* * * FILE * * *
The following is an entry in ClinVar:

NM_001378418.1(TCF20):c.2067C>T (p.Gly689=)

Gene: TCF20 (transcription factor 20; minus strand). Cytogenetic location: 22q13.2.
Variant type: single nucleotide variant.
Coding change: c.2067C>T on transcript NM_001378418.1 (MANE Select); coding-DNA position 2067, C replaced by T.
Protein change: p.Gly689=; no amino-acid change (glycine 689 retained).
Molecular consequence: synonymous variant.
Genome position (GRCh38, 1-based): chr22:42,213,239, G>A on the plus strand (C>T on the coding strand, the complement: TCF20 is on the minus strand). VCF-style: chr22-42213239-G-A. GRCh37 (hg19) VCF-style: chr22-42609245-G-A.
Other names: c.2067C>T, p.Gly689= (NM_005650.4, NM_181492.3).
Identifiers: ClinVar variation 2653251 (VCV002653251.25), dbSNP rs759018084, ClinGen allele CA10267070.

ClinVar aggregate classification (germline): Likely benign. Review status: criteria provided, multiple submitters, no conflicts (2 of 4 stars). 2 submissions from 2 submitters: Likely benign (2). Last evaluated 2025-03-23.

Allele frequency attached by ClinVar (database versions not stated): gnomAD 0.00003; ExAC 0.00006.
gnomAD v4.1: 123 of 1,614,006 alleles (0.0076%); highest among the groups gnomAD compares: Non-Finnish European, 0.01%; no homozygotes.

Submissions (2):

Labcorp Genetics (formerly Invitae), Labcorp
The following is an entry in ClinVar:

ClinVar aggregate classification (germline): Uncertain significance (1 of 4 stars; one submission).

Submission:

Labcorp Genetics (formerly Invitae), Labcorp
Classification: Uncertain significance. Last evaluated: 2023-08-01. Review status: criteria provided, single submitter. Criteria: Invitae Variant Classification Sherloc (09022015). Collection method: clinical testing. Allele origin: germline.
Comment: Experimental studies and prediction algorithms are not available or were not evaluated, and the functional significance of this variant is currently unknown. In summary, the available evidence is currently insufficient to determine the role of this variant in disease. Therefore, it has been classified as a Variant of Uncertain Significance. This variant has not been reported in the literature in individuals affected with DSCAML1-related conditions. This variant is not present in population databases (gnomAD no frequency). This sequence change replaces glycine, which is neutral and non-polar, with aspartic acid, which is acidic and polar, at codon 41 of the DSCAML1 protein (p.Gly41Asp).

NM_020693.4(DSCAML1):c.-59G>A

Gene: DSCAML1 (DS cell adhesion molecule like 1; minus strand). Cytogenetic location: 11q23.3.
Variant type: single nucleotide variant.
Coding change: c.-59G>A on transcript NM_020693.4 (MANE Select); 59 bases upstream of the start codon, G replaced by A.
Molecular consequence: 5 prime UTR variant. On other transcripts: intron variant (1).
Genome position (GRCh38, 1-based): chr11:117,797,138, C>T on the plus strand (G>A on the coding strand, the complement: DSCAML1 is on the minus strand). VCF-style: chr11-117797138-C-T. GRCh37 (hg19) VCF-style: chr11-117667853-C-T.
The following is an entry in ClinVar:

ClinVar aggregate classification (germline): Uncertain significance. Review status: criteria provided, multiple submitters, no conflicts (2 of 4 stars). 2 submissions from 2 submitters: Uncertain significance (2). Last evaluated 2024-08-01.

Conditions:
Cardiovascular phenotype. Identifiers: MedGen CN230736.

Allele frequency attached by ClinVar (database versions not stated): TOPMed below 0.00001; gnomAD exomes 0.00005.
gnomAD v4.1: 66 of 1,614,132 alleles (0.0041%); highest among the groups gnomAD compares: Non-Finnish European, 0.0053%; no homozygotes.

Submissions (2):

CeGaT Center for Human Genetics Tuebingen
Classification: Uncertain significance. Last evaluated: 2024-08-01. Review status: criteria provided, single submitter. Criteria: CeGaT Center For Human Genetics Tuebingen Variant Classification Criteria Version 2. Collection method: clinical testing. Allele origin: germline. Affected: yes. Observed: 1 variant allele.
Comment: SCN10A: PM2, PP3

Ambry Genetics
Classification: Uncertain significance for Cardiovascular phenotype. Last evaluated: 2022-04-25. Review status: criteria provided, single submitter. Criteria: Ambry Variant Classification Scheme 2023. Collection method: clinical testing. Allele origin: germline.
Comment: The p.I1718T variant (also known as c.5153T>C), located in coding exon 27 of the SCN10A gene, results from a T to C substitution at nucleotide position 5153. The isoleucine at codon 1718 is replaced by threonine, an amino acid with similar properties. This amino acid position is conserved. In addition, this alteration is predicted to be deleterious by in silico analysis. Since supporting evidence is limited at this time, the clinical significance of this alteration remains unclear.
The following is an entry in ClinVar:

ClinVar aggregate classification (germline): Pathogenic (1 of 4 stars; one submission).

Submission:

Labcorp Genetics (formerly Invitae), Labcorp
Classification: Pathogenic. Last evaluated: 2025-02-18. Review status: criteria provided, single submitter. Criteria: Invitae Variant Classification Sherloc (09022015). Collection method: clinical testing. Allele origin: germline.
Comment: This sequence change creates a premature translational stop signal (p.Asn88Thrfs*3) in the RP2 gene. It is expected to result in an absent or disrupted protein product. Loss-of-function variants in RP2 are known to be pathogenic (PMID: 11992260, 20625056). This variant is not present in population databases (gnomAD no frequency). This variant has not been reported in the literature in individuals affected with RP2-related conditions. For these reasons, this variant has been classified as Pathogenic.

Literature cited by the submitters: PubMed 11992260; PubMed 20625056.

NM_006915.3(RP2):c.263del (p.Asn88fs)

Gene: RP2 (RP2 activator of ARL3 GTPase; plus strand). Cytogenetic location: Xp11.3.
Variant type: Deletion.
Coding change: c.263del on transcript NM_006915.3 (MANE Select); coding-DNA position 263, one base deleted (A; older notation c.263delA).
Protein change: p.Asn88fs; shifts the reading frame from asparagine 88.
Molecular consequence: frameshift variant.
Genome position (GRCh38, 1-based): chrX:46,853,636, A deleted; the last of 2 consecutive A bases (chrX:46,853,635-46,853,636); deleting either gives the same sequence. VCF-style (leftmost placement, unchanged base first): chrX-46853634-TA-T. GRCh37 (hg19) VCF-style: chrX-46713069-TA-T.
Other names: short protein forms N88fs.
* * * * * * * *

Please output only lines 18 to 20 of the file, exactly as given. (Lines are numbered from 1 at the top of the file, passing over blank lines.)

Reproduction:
Submission:

Labcorp Genetics (formerly Invitae), Labcorp
Classification: Uncertain significance. Last evaluated: 2023-08-01. Review status: criteria provided, single submitter. Criteria: Invitae Variant Classification Sherloc (09022015). Collection method: clinical testing. Allele origin: germline.